Though less tangible, time is another major constraint. While the Azerbaijani military has expanded in size and capabilities since independence, save for a few skirmishes against Armenian forces in recent years, it has not been battle-tested like the TSK. Somalia and Afghanistan, meanwhile, remain too divided for their national armies to prove their mettle. At any rate, when one considers how Turkey’s own military transformation took decades of training with the world’s best militaries and capacity-building through its NATO membership, it will be a while — a decade or two — before the Turkish-Qatari initiative in Libya bears fruit. If, however, Turkey and Qatar could sustain that process, the pendulum could swing in the GNA’s favor in the long term.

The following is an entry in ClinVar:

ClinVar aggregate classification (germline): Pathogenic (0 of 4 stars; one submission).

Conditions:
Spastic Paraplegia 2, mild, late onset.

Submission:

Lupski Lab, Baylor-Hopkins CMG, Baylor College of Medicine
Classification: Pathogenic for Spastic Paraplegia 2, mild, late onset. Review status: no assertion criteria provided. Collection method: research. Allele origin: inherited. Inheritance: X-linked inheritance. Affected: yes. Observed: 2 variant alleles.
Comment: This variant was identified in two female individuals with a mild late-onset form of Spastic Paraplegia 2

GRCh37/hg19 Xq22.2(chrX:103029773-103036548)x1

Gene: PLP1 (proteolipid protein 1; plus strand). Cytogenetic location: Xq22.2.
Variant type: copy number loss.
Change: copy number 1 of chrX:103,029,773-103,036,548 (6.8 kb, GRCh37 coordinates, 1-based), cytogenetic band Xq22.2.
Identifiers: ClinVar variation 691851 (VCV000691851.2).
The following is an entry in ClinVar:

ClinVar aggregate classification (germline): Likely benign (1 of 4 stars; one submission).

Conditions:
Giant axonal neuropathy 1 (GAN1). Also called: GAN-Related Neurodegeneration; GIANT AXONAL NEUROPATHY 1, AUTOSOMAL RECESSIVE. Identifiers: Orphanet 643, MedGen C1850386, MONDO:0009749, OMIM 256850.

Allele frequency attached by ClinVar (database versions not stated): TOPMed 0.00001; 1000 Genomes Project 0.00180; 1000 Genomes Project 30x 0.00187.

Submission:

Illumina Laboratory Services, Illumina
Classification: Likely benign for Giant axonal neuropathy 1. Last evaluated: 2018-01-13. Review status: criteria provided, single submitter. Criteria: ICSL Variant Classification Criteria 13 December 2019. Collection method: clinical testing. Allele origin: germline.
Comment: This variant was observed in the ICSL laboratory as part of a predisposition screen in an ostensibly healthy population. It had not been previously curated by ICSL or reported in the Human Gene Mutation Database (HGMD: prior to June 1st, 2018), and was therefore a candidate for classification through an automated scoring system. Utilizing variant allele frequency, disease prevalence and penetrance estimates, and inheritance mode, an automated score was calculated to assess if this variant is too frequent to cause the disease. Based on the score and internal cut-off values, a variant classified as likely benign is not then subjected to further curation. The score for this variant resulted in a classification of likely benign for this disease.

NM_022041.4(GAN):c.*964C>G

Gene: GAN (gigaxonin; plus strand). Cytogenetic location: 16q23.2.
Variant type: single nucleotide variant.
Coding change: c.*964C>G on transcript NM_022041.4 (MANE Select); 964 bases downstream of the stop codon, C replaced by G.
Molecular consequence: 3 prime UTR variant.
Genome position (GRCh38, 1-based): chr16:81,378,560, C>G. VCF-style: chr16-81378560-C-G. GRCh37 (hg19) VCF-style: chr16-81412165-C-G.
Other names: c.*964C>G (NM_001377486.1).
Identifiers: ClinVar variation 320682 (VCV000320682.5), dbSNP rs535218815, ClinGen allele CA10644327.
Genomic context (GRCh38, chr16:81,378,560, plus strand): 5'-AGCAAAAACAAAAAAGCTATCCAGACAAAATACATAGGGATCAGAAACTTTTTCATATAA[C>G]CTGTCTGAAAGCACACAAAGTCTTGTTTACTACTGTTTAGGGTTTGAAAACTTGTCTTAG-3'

In the final analysis, the success of Turkey and Qatar’s recent move in Libya will depend on the political and diplomatic game — namely, their ability to bring new (and more powerful) partners into the fold. Two candidates stand out: the United States and Germany. Both powers seem concerned about Russia’s growing interest in Libya, and unlike Syria, neither Washington nor Berlin has taken an overt stand against Ankara’s actions in Libya — despite the occasional jabs from Ankara.
It is worth remembering that Turkey became more directly involved in Libya to give the GNA breathing space. Turkish and Qatari leaders continue to emphasize that they support a political solution to the civil war in Libya. In a smart move on Aug. 20, the GNA called for a cease-fire in Sirte, a move that the Tobruk parliament reciprocated. Additional diplomatic overtures by Turkey and Qatar to the United States and Germany could force the LNA and its backers to come to the negotiating table and — who knows — maybe even bring the Libyan civil war to a speedier end.